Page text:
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My local radio station - I am based in Berlin, Germany - does a really poor job when it comes to public transport (subway, bus, etc.) announcements like delays or construction works. Their main focus lies on the individual use of the car (radar traps, traffic jams, you name it). They do a frequent follow up on those every 30 minutes.

I was wondering, does anyone know a radio station which broadcasts a news program with a main focus on such things like public transport. I thought about to point my local station to such an example. I am really open to any suggestions and not limited to Germany or Europe.

Is there anything like this or is the lack of it a global phenomenon?

  • You'll need to be specify where you are based for this question to make any sense. Voting to close as "too broad" in the meantime. – mts Oct 20 '16 at 11:50
  • @mts I added some geo information...although I don't think that this is really crucial it could be of some interest, agreed. – user190080 Oct 20 '16 at 12:12
  • Much better, close-voted retracted, question should be open and +1 – mts Oct 20 '16 at 12:29
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    To be fair, i told google allo ( awesome app, try it out) assistant to text me all those things every morning. – CptEric Oct 20 '16 at 12:48
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    @user190080 there you go i.imgur.com/fnOaHql.png – CptEric Oct 20 '16 at 13:02
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It is not Radio but this is the best sample, and most reliable repeated, I know.
When you watch BBC 1 breakfast, on the London version of the TV channel, you will see updates on how the underground runs.
The show the same screen as you find on entering the underground stations.
If there are huge delays on bus lines and the trains, they will also mention that. They do also mention main road blockages, but not as annoying as the every 30 minutes updates on the radion.

I have heard some train delays mentioned on the Dutch Radio, likely Radio 2, but it can also have been 3 FM, and in special circumstances all Dutch radio stations will mention it. That is when there is a whole region of the country affected, or when the airport can not be reached by train.
Most of the time the trains are not mentioned unless the delays are big, not even on the best channel for it.

Even with this service, the car traffic information will take 10 times as much time. (And most of those delays are regular ones, which are there almost every day, so do not need every 30 minutes repeats.)

  • that's interesting that they do broadcast information on the TV but not so much on the radio. Here at my local radio station they broadcast every 30 minutes pretty much the same and often even redundant information, but really only for car traffic. – user190080 Oct 20 '16 at 19:22
  • I do not listen to any London radio station, so I do not know whether those do include bus or underground information. I share your feeling about traffic information on the radio, I would chose a station without it. (But when at work, others select the station we all listen to.) – Willeke Oct 20 '16 at 20:07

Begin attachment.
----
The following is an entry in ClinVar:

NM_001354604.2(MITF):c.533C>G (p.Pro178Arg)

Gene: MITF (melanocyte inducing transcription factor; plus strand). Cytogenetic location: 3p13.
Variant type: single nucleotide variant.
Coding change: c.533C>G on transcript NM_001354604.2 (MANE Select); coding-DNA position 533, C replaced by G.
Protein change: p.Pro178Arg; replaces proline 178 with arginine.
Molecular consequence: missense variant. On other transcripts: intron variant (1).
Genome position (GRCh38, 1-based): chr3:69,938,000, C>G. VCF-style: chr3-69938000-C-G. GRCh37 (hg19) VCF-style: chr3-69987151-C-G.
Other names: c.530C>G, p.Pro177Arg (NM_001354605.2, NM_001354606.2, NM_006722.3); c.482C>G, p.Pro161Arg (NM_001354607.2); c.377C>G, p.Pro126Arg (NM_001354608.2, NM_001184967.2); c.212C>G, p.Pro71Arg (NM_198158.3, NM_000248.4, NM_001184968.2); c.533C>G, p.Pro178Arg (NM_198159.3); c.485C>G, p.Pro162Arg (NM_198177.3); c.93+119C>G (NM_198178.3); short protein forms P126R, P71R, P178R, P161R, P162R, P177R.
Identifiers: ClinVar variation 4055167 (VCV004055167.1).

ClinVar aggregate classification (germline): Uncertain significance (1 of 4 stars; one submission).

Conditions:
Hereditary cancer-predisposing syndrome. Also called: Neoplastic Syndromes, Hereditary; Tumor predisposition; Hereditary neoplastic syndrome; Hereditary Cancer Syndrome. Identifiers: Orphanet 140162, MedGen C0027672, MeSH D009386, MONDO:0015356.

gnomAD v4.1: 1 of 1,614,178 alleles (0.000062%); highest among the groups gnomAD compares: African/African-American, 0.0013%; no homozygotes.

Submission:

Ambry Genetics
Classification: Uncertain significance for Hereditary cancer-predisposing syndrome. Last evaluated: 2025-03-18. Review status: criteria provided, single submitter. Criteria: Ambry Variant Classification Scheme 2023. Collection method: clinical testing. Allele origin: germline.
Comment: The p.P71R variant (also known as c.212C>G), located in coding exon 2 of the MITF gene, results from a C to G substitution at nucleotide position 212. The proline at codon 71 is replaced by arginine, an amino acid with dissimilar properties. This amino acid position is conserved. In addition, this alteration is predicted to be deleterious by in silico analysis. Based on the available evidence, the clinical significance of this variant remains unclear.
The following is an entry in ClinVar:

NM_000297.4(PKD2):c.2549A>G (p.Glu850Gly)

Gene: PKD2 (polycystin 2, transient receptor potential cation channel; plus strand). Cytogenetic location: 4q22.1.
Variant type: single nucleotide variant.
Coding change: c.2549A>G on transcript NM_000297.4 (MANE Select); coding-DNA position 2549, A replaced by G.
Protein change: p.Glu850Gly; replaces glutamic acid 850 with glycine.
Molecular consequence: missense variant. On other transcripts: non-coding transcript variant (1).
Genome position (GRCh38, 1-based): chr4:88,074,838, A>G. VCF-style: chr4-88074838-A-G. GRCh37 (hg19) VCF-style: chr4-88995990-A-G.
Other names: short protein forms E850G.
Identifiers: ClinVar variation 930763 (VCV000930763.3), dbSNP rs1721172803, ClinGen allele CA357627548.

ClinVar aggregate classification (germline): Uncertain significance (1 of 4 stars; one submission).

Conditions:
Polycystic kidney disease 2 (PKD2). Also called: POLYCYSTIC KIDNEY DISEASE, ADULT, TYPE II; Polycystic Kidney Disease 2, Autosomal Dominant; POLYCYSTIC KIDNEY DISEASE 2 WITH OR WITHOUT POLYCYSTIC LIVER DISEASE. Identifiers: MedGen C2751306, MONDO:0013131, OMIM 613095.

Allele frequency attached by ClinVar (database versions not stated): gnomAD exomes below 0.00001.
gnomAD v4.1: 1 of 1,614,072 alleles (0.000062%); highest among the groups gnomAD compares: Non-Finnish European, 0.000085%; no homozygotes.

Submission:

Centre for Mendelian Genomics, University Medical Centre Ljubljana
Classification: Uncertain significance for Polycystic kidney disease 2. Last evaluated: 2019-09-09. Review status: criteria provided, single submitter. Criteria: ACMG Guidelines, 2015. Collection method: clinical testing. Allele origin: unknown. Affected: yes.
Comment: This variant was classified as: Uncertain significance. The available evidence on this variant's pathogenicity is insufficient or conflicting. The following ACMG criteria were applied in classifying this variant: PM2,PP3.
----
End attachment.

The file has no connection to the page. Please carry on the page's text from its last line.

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I know of no such radio station and I suspect that at least in Germany they will be scarce and scattered if they exist at all.

From a historical point of view, radios were stationary in your home except for the one that you had in your car. There is an incentive for both sides — the police offering the (road) traffic data and the station broadcasting it — to include information on the road delays. The radio station can bind listeners to it if they give the impression of providing fast and complete coverage. On the other hand, the police gets a channel for public announcements they can use for e.g. wrong-side driver warnings.

No such benefit generally existed for railways or local public transport. Most importantly, most people would not have a radio with them on a bus or train.[1] And the public transport or railway companies typically don’t need to warn many people at once — if they do, they have speaker systems in place. Thus, no both-sided interest existed.

Nowadays, many transport associations and railway companies have introduced app services that tell you if things happen that could affect your journey. These are typically updated more or less in real time while a radio station would have to set aside a slot in their programm, which is typically only once every half-hour. So any radio-based solution is doomed to be slower and thus less helpful.

Of course, I could be prove wrong. If I listen to radio programs, it is the traditional radio wave-based stations. The internet may well have introduced a lot more that I am not aware of.


Note:

[1]: Of course, portable radios exist and some ICE generations also had radio programs that you could listen to with headphones at your seat. But these were more the exception than the rule: a few years ago people wearing headphones in the street were rare.

  • There is definitely a tradition in favoring cars over public transport when it comes to service announcements, which you have nicely explained (+1). Nevertheless I think a radio station could and should do a better job than announce pretty much no public transport news at all (maybe this is still rooted in the very car-centered idea of mobility).I could think of announcements à la heavy delays (especially during the winter),long temporally blockings. The radio I am listening to does not even offering any information on their website. – user190080 Oct 22 '16 at 12:29
  • @user190080 Well, the radio stations I listen to do say a little in cases of extreme disruptions, i.e. the line being closed. But it is still a very rare case unfortunately. – Jan Oct 23 '16 at 15:39

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